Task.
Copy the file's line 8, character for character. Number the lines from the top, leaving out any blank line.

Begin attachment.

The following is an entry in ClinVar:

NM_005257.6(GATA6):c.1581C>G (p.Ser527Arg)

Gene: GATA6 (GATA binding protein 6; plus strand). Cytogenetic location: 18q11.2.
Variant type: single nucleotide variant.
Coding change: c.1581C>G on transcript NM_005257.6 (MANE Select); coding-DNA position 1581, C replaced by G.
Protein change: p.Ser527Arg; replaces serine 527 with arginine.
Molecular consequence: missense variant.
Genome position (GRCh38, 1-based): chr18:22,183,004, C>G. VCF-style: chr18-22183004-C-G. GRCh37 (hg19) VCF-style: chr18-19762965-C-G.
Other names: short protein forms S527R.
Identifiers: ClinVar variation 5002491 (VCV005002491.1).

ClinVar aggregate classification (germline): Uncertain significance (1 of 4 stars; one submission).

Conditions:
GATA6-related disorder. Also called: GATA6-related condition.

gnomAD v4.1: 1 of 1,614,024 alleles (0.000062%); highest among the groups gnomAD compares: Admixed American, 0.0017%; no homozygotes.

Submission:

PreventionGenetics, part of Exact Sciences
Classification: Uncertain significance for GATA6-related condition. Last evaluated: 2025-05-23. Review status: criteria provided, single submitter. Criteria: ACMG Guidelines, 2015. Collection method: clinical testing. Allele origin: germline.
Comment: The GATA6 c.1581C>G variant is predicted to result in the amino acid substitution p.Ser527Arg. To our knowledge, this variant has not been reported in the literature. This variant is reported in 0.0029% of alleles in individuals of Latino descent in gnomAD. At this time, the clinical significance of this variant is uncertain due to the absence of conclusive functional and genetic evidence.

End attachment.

Genome position (GRCh38, 1-based): chr18:22,183,004, C>G. VCF-style: chr18-22183004-C-G. GRCh37 (hg19) VCF-style: chr18-19762965-C-G.